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Industrial take-up for Q3 2013 has continued to perform strongly with over 770,000 sq.ft. of industrial space transacted across 37 deals. This is a 16% increase on last quarter, and was boosted by 5 large transactions greater than 40,000 sq.ft. In the year-to-date, there has been 1.99m sq.ft. transacted which is a 7% increase on the same point last year.
Supply for prime product in certain locations continues to tighten. Shortage of product depends on the location and the size category. In some instances, there have been several interested parties competing for a prime building that comes onto the market. This has caused some rental increases, but generally prime rents are between €5.50 - €6.00 per sq.ft. On the other side of the equation is secondary space, where there is an oversupply of product. Although some occupiers are showing a preference for cheaper space whilst values are so low, there is still a significant level of vacant older stock on the market. In some cases this is obsolete in its current condition, and whilst rents still do not make economic sense, they are likely to remain vacant for the foreseeable future.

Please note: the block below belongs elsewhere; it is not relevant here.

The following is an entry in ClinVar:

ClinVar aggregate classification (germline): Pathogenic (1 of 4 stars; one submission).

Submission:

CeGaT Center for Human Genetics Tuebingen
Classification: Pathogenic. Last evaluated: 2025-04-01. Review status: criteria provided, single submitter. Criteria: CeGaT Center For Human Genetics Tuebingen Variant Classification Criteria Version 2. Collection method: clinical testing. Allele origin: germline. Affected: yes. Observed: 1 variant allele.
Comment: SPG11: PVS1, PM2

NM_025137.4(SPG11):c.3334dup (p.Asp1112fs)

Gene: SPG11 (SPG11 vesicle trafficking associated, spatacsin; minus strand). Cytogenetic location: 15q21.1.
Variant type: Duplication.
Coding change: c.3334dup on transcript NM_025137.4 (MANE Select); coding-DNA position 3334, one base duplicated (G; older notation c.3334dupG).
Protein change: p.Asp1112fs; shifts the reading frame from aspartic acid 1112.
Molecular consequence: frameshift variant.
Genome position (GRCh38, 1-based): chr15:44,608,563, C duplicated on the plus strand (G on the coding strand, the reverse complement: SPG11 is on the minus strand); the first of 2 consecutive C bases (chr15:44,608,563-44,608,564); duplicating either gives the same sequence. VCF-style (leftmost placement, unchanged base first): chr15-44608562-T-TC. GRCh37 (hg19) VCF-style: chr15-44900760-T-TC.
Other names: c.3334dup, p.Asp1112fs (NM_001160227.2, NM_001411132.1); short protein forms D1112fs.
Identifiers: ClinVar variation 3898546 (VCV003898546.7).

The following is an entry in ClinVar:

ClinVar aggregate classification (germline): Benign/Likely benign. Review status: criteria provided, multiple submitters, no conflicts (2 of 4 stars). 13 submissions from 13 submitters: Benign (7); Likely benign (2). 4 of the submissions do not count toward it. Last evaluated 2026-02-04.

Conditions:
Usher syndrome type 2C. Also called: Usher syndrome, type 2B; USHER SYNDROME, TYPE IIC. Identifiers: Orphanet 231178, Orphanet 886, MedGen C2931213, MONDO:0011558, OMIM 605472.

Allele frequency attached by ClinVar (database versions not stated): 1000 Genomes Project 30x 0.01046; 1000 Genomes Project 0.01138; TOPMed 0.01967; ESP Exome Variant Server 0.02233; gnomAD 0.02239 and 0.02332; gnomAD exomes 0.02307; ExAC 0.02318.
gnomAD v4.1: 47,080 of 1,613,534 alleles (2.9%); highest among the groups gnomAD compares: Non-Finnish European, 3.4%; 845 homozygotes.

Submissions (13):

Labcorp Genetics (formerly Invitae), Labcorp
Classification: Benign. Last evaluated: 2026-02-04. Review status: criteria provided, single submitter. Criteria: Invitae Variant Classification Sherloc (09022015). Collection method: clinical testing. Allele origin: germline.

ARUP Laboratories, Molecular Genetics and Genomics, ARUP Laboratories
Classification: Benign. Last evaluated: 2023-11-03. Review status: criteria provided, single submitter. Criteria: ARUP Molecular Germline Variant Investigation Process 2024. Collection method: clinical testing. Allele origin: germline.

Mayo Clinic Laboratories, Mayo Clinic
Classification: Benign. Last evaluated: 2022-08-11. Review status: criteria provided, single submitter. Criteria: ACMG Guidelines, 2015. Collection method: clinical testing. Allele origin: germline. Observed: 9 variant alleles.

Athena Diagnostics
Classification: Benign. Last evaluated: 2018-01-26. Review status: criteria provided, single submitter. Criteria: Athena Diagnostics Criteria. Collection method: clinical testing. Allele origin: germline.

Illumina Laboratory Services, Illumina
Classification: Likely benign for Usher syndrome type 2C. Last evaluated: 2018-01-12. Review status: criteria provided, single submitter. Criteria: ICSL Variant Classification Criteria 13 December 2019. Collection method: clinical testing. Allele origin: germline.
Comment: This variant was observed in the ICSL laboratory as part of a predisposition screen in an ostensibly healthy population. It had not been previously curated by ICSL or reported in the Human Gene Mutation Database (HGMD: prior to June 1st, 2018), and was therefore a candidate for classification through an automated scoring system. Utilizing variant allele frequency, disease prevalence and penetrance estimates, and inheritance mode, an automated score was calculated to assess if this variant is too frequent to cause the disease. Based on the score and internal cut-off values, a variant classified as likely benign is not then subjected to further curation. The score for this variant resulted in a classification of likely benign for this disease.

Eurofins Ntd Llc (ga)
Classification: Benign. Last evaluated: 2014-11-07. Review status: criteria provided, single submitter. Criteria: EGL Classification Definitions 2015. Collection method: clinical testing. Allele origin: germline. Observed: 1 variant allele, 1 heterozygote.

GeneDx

Hannah Dwyer, Head of Research said that “With strong levels of take-up which have exceeded 500,000 sq.ft. for each of the last 3 quarters and given that year-to-date take-up has already hit the 2m sq.ft. mark, it is possible that total take-up for 2013 with hit and possibly exceed 2.5m sq.ft.. This would be a significant milestone for the industrial market and would be the highest take-up level since 2008”.
There is a very clear divide in the market, with prime continuing to perform steadily in terms of take-up, rental stability, and land sales and secondary and tertiary stock struggling somewhat in comparison. Although decreasing choice in some locations has caused an uplift in secondary activity this quarter, demand from larger occupiers is likely to remain focused on prime space, with increasing competition expected for key buildings and sites. This is likely to cause further tightening of supply and in some cases depletion of certain size categories in key locations, which in turn may cause some further level of rental increase. In the medium-to-longer term, this will also have to drive development activity in order to meet the strong demand from occupiers.
Nigel Healy, Director of Industrial Agency said that: “While I would not like to over-hype the improvement in activity, it is encouraging that the levels of take-up have remained reasonably consistent over the last 6/7 quarters. Undoubtedly, there will be significant challenges ahead, but the complete absence of any new stock will have to underpin upward pressure on rent. The reality is that a new build will have to achieve broadly €10 per sq.ft. to look like real value”.
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